I want to be honest, this post is almost entirely an excuse for me to draw some of my favourite film characters. But this is my blog and I’ll make what I want to. So, in the same spirit as my podcast posters, I’ve done a small series of portraits of characters from four of the films I’ve watched the most.


I’m a bit of a serial film rewatcher, there’s just something so comforting about a rewatch, so this definitely isn’t the entire list (there are a load of romcoms that should be in here) but these are the four which came to mind first. If there are any on this list you haven’t seen, they’re all quite different, but all come highly recommended by me and the fact I’ve seen them all at least 5 times.


La la land

I know La La Land only came out quite recently, but that didn’t stop me pretty much putting it on repeat as soon as it was released on Netflix in the UK. I’m a sucker for a musical, and have always been, as you’ll see with one of my later picks. So, when you combine some Gene Kelly-esque magic, Ryan Gosling and Emma Stone trying to fulfil their creative dreams you’re always going to be onto a winner for me. I may or may not have cried the first time (and every other time I’ve seen it) at the scene outside Mia’s childhood home. The position of this one has certainly been boosted by the number of times I’ve listened to the sound track. If you need to put some pep in your step on your morning commute, Another Day of Sun usually does the trick for me.



Garden State

This was the film that introduced me to The Shins, which I always feel is kind of shameful til I realise I watched it in 2006 and I was 13. It’s my favourite of a whole group of films all about the ways in which we isolate ourselves, and why should reach out and actually feel. I think it was a film that came to me at just the right moment, and has continued to comfort me in those moments when I want to tap out and detach myself from everything. It’s also one of only perhaps two films I’ve watched with the director’s commentary.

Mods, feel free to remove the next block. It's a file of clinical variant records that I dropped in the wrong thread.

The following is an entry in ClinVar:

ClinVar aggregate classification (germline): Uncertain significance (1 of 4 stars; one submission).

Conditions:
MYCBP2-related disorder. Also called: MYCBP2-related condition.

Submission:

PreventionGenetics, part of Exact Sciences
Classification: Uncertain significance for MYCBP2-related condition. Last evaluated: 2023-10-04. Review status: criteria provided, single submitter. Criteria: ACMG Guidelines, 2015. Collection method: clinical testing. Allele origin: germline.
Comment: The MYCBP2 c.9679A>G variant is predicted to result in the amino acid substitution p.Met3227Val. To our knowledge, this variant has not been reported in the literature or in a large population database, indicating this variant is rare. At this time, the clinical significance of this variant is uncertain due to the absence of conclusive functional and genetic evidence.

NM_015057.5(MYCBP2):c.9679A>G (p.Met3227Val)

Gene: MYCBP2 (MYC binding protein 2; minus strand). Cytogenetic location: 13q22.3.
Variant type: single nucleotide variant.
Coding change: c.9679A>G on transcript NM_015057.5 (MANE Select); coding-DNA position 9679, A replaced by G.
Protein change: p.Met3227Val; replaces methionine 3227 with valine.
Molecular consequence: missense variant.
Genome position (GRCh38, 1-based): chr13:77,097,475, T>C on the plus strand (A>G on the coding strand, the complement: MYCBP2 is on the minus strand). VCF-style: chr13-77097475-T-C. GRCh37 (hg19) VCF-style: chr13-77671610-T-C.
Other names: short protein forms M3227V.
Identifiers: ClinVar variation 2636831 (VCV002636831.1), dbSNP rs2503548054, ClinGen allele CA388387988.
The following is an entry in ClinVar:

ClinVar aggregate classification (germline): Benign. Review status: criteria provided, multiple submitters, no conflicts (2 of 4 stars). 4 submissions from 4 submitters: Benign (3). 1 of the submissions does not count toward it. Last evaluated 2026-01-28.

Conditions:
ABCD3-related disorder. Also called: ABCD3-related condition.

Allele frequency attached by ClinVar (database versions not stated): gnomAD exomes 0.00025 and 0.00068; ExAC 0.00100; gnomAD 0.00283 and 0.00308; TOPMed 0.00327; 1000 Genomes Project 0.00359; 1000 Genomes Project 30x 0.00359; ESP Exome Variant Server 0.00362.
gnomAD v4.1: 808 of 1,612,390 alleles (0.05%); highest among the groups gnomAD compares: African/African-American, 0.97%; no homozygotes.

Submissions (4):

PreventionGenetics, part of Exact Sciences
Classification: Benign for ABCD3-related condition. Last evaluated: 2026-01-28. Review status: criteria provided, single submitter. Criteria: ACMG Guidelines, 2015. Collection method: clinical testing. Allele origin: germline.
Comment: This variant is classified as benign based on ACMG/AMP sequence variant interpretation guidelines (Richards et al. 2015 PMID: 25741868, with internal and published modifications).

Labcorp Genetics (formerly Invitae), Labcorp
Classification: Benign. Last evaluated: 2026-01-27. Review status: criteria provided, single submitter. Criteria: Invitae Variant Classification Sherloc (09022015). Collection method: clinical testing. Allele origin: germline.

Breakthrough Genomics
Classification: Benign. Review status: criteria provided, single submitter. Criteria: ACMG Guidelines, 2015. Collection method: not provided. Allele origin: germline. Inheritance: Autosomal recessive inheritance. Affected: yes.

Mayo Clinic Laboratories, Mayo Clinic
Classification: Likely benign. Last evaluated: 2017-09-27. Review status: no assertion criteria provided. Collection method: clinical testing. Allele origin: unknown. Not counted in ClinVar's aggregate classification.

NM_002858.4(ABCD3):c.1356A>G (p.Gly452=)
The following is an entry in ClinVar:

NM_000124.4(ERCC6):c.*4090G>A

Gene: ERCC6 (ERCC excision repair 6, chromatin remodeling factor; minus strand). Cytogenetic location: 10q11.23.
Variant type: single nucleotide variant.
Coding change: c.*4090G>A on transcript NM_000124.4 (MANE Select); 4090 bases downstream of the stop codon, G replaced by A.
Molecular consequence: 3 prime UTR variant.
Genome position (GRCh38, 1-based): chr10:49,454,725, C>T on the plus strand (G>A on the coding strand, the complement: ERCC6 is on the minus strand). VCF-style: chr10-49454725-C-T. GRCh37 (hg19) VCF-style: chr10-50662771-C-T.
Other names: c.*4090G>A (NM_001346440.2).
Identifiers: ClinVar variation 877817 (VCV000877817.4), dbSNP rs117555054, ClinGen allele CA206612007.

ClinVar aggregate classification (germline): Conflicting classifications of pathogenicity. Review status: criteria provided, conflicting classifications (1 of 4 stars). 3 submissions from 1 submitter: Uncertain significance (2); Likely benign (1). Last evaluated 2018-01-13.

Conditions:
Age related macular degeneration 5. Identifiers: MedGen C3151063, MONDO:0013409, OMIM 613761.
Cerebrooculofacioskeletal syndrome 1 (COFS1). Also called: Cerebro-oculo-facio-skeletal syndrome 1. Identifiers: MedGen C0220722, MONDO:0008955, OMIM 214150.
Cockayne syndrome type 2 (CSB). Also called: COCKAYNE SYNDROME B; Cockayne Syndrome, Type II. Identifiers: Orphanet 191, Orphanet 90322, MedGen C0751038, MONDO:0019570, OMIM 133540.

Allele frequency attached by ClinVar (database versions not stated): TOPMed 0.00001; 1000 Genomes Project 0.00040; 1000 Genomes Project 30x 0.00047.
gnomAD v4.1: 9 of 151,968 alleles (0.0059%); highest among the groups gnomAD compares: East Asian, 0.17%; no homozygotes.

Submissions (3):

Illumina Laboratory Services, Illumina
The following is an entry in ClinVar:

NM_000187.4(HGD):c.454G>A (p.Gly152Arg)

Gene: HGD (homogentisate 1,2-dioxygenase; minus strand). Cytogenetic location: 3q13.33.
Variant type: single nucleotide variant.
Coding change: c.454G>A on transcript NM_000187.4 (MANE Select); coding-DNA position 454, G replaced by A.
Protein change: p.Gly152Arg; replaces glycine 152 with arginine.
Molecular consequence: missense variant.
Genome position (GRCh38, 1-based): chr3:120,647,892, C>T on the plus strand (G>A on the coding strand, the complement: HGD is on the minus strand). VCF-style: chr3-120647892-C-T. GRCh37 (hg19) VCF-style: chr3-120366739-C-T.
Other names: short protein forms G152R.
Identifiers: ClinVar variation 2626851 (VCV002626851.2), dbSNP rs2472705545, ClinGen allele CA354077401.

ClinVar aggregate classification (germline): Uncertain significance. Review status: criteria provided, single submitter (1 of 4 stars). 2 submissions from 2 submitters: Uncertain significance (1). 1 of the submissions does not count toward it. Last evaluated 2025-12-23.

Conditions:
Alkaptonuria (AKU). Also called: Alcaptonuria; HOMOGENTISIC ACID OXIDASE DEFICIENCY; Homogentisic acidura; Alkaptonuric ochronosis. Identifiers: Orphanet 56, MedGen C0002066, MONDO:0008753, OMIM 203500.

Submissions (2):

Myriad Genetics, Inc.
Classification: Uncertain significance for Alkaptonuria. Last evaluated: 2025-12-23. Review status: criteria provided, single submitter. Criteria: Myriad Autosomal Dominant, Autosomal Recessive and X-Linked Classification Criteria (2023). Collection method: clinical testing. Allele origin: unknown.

Bedknobs & broomsticks

Bedknobs & Broomsticks was my favourite film as a child (along with Spy Kids – the first one) so I’ve been rewatching this since I was probably about 5. It’s got a wonderful mix of romance, Angela Lansbury, adventure, mild peril, magic, cockney accents and animated animals, all of the keys to a great children’s movie. Plus, it’s got some darn catchy songs – bobbin’ along anyone? I’m always torn between wanting someone to remake it to introduce it to a new generation, and my love for the 1970s (I know I’m a 90s baby but still) grain and animation which just wouldn’t translate in the same way in 2018.

Die hard

I love Die Hard. I have no shame. I love it. It is a great piece of cinema. I’ve seen all of the entire series (apart from 5) multiple times, but I’ve gone classic with this illustration with our introduction to the badass that is John Maclane and his ever-white vest in the original Die Hard. I’m not sure there’s anything more I can say, other than Yippee Kay-yay.

I was recently gifted Adventures of a Young Naturalist: The Zoo Quest Expeditions by Sir David Attenborough because despite having spent many years watching, and loving, his documentaries, I’d never actually read any of his books. Despite initially being daunted by getting to grips with such a big hard back, I was just as delighted by reading about Attenborough’s adventures as I would have been watching them.

In case you’ve been living under a rock, Sir David Attenborough is an English veteran broadcaster and naturalist.